Fortuitously, Ernest Hemingway rescues her from this dilemma. Finding a copy of The Old Man and the Sea in Pristina's only foreign-language bookshop, Huntley runs off reproduction copies for an extracurricular Hemingway Book Club. It is at such moments, this one involving international copyright violation, that the disturbing quality of absent deeper political reflection becomes so apparent. Although students in eastern Europe and elsewhere commonly read from copies run off at the local photocopy shop for want of financial wherewithal to purchase soft-cover copies, this remains illegal under the prevailing intellectual property regime that 'free market' legal principles seek to enforce. In the present case, the Hemingway estate attorneys presumably will not mind given the advertising value received from so few photocopies. Foreign-language book supply is one of the most critical teaching problems in eastern Europe: not a word of criticism appears here. Rather, Huntley offers commiseration with a hapless student who drops his copy into a mud puddle and is hard-pressed to find money for a replacement. Such shifts of responsibility that transform a broad problem of social organization into an individual consumption problem are endemic to free-market capitalism, and education becomes an integral sector of that systemic transformation.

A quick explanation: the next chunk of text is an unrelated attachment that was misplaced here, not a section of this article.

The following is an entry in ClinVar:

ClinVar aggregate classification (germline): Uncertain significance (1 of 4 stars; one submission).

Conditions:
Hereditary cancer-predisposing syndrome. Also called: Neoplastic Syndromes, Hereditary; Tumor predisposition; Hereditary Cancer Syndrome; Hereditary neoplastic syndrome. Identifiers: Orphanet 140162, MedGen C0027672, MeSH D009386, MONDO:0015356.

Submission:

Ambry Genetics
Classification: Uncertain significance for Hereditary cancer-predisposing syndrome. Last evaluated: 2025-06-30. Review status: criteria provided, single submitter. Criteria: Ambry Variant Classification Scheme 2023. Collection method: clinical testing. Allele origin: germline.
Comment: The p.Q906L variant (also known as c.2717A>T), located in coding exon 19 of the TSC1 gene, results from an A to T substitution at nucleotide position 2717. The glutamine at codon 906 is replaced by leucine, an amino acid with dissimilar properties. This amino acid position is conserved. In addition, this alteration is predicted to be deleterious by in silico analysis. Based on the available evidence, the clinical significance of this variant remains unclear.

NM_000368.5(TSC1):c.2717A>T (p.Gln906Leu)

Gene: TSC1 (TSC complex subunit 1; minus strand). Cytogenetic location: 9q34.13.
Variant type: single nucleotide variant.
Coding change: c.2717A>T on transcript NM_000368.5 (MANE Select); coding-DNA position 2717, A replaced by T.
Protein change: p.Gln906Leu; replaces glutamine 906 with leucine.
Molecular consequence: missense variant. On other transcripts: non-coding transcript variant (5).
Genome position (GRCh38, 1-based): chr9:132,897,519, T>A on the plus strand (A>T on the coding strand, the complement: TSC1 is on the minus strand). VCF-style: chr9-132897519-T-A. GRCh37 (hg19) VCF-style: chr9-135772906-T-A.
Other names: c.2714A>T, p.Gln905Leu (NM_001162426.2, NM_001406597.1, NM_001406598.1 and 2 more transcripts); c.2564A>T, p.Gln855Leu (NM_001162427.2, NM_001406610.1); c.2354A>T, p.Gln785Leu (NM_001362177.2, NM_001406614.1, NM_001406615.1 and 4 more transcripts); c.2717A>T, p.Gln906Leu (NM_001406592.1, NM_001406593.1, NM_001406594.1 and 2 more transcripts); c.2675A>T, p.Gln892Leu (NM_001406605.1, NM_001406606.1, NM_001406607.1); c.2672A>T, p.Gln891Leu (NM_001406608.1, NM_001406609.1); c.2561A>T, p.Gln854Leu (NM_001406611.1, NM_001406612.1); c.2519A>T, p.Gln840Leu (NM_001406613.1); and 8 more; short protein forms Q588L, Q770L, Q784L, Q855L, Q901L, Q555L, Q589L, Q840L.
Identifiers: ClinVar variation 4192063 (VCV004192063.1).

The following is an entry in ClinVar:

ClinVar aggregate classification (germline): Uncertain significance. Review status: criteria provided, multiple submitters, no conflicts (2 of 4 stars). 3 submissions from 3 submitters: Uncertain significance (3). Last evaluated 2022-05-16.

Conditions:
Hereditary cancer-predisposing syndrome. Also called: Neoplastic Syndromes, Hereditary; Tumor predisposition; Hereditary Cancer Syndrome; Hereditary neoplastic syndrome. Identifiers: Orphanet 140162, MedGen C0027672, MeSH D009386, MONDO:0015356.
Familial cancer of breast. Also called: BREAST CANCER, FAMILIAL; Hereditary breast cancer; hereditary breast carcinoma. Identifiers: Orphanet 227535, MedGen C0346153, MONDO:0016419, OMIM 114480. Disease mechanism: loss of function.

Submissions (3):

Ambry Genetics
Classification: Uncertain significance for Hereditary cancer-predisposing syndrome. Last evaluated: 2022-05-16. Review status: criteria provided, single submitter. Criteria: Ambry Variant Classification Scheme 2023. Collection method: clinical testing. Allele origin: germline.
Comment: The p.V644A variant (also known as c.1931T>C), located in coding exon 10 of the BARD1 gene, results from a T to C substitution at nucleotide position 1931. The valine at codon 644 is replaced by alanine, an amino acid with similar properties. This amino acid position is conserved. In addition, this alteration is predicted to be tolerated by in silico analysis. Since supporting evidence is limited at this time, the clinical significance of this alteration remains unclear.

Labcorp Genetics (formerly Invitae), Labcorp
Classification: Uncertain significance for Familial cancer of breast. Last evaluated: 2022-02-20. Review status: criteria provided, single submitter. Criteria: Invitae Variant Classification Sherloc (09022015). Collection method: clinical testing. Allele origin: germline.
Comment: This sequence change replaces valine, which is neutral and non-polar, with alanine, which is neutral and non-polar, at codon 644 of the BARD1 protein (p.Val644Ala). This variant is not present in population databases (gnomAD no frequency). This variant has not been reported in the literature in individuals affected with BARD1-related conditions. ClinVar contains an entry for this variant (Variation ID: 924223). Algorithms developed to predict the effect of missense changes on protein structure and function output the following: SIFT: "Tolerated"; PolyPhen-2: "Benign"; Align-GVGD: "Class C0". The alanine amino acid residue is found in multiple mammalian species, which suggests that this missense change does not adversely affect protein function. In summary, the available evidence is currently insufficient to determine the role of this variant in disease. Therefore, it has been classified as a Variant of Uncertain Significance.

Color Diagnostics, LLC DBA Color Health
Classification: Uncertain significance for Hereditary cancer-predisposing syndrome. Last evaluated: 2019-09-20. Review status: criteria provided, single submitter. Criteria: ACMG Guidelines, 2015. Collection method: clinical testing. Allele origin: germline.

Hemingway studies are not what they used to be in the United States, but American cultural hand-me-downs seem to get re-use in Kosova. Since a Hemingway plot often functions as a container for its internal violence, with an explosive moment and reflective denouement, the recent history of Kosova does lend Hemingway readings certain appropriateness. In the hands of Huntley's students The Old Man and the Sea becomes an allegorical text of Kosovar society. They identify the Old Man with the courage and endurance of their society, while the sharks attacking the Old Man's prize marlin appear as the Serbian military. Nationalization of the novel's text renders it a cross-cultural means of translating, displaying and possibly displacing their own trauma. Since political allegory continually shifts, who will be the sharks for a next generation of Kosovar students? The IMF and WTO bid fair candidates.